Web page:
The answer is that their scale varies, but the buildings work very effectively with traditional Lionel trains, or, for that matter, 1:64 S scale American Flyer trains. Many hobbyists have built elaborate winter-themed layouts using these buildings. Typically the scale runs from anywhere from 1:64 to 1:48, with lots of selective compression to make the buildings fit an approximate footprint. The very same thing is true of the Lionel trains of the 1950s, so, intentional or not, they end up being a pretty good match.

The figures sold with these buildings, on the other hand, tend to be much larger–very close to 1:24 scale. This discrepancy bothers some people more than others.

Continue reading Tips for using Dept. 56 and Lemax-type buildings with Lionel trains

How to check a train transformer for safety

In spite of what a certain O gauge magazine tells you, vintage toy train transformers aren’t inherently unsafe to use. Age can take their toll on them, so you want to give them a good safety inspection, but as long as they pass the safety inspection, they can give you a long, productive service life.

All of my train transformers are at least 50 years old, and I expect my sons to inherit them in workable condition. Continue reading How to check a train transformer for safety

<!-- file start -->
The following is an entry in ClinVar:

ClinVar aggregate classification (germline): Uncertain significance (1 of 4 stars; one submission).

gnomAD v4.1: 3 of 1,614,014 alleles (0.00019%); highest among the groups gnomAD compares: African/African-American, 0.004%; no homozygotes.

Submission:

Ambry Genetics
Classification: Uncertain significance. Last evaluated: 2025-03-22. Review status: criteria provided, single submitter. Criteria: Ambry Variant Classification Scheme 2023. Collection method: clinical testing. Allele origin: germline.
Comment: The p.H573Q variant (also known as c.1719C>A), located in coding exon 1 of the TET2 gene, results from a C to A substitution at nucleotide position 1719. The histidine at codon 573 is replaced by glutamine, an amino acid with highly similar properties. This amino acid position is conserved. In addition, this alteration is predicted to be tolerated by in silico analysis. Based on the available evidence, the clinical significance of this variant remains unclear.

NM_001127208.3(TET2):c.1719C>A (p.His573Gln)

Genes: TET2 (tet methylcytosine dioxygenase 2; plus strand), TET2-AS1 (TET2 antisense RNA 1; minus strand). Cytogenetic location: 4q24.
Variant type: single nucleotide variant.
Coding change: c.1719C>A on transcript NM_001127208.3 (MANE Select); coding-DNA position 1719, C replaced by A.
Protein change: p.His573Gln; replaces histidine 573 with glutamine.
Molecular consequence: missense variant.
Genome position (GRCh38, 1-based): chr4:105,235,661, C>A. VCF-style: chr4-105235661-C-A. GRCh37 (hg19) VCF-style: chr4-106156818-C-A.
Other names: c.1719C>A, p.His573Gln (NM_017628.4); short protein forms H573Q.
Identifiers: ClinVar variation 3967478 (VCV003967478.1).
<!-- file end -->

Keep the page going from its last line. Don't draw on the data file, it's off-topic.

How to repair a Marx electrical pickup shoe

Unlike most of its competitors, Marx trains don’t use rollers to engage the center rail for electrical pickup. Instead, Marx utilized a copper shoe that slides along the center rail. It was cheap and effective, but the increased friction means the shoes wear out much more quickly than rollers do. Indeed, the shoe usually is the first part of the train to wear out.

The fix is easy, if non-obvious.

Continue reading How to repair a Marx electrical pickup shoe

Phil Kerpen, net neutrality, and socialism: A post-mortem

I learned the hard way a few weeks ago how net neutrality can be equated with socialism, an argument that puzzles people who work on computer networks for a living and see networking as a big flow of electrons. I think it’s very important that we understand how this happens.

Here’s the tactic: Find a socialist who supports net neutrality. Anoint him the leader of the movement. Bingo, anyone who supports net neutrality follows him, and therefore is a communist.

Political lobbyist and Fox News contributor Phil Kerpen told me Robert W. McChesney was the leader of the net neutrality movement, and he sent me a quote in the form of a meme longer than the Third Epistle of St. John. Yet in a Google search for the key words from that quote, “net neutrality bring down media power structure,” I can’t find him. So then I tried Bing, where I found him quoted on a web site called sodahead.com, but I couldn’t find the primary source.

For the leader of a movement the size of net neutrality, he sure keeps a low profile. Google and Netflix are two multi-billion-dollar companies that support net neutrality. I’m sure it’s news to them that they’re taking orders from Robert W. McChesney. Continue reading Phil Kerpen, net neutrality, and socialism: A post-mortem